I didn’t choose to be friends with any of the people who are so important in my life. But they have all left such important marks on me—good and bad, literal and metaphorical. I’m a firm believer that God places people in my life for a reason…and one of the reasons Heather is in my life is to remind me how beautiful and loving friendship can really be.
All of the good parts are worth all of the bad and hard parts of relationship.
Heather hasn’t actually left town yet, and I already miss her. I already wish I knew how to apparate, or that technology would have figured out teleporters by now. I’m going to be so much better and keeping in touch with her between visits from here on out. I may not have chosen her, but I chose to keep her. If I had to choose, I don’t know if I would have picked Heather, back in 2008, when she fell into my life. But thank God that He was doing the choosing for me. Thank God that my friend was there at the right moment, in the right season of my life.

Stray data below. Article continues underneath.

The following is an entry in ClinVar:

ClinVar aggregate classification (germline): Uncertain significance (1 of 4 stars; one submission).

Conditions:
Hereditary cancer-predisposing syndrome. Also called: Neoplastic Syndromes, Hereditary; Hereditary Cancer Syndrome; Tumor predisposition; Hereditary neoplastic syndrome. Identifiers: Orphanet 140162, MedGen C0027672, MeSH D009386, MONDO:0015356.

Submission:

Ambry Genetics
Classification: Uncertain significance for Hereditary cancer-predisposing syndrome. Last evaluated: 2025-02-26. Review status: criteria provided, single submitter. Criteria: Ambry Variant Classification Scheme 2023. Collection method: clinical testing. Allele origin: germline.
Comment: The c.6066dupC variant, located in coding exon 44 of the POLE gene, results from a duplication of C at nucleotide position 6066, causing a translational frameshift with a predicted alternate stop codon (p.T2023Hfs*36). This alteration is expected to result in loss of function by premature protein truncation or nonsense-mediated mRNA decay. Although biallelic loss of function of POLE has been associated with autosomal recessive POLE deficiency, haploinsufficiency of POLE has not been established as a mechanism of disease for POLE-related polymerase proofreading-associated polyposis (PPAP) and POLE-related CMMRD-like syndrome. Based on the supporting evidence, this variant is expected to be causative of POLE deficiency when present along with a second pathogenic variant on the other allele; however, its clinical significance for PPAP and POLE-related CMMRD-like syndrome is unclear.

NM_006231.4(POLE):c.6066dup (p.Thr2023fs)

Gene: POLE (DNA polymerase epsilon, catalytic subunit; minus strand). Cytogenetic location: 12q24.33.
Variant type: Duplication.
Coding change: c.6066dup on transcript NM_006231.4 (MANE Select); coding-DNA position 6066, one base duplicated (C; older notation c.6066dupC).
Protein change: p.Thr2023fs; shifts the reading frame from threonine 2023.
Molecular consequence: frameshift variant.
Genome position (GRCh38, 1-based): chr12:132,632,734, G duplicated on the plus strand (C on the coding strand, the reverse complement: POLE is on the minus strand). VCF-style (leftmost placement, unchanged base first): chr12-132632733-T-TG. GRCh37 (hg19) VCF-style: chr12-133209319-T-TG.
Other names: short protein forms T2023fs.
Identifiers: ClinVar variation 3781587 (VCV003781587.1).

Remember the marks people leave on you, and the marks you leave on others. We’re so shaped by our relationships. I’ve been so shaped by my friends. And I’m so glad I’ve been reminded not to take that for granted.
I’m improving: only 2.5 months since my last entry! To be fair, while I was working things out with a counselor, it felt almost like cheating to blog about certain things….